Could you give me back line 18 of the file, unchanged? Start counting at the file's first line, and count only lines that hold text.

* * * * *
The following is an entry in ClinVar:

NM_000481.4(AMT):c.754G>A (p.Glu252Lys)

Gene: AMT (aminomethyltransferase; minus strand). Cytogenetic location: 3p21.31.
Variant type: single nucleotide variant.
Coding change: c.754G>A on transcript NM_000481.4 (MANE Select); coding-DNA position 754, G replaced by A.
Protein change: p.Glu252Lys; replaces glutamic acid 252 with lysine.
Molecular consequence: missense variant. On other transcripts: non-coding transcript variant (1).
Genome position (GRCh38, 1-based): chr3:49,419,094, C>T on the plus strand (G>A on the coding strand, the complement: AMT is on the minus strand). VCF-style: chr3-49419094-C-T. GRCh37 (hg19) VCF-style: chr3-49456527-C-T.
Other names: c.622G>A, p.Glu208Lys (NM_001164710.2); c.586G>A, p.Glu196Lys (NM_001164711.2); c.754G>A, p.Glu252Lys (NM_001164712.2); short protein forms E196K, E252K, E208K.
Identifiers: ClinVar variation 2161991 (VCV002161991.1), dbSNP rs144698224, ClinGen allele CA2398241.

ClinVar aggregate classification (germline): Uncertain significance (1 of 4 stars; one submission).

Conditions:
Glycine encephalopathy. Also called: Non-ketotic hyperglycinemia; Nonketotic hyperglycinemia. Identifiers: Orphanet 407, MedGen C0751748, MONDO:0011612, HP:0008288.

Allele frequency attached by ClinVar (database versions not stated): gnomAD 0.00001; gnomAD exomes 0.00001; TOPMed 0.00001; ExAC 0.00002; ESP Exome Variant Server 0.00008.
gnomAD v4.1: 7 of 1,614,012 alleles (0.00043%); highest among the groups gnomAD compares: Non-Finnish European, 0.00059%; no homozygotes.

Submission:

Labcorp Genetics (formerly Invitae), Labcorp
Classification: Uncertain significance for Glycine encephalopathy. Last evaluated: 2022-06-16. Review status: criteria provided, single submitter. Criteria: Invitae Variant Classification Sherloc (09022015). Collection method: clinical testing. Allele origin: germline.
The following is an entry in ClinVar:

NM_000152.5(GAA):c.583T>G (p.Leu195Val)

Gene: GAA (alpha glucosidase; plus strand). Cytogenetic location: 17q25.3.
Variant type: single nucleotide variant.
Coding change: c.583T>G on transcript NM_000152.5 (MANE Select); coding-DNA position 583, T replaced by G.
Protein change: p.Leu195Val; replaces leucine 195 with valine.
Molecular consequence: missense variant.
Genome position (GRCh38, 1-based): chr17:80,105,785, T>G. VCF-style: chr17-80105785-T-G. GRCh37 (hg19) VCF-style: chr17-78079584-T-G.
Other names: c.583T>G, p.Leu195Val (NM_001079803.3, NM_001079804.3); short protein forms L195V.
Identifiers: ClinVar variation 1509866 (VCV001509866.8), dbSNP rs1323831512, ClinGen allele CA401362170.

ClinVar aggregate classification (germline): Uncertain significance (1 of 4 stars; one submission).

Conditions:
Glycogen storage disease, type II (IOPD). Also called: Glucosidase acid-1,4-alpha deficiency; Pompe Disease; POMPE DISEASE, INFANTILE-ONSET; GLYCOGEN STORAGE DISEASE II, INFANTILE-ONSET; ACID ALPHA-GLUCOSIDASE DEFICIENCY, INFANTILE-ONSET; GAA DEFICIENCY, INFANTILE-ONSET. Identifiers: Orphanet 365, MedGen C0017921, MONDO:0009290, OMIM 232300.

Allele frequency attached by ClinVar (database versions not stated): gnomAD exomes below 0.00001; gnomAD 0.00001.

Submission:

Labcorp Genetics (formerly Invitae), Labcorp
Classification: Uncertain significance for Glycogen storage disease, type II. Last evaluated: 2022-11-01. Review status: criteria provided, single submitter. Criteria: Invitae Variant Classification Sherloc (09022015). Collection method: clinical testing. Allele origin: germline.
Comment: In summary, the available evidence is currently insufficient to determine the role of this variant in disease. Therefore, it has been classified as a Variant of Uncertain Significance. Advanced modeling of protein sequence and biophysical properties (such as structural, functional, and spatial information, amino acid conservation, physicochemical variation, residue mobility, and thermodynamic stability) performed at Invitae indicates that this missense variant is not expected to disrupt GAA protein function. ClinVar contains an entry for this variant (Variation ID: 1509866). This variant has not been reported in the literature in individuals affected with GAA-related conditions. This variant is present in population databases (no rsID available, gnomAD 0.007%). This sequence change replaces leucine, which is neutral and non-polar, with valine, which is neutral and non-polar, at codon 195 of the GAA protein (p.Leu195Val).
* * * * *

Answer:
Classification: Uncertain significance for Glycine encephalopathy. Last evaluated: 2022-06-16. Review status: criteria provided, single submitter. Criteria: Invitae Variant Classification Sherloc (09022015). Collection method: clinical testing. Allele origin: germline.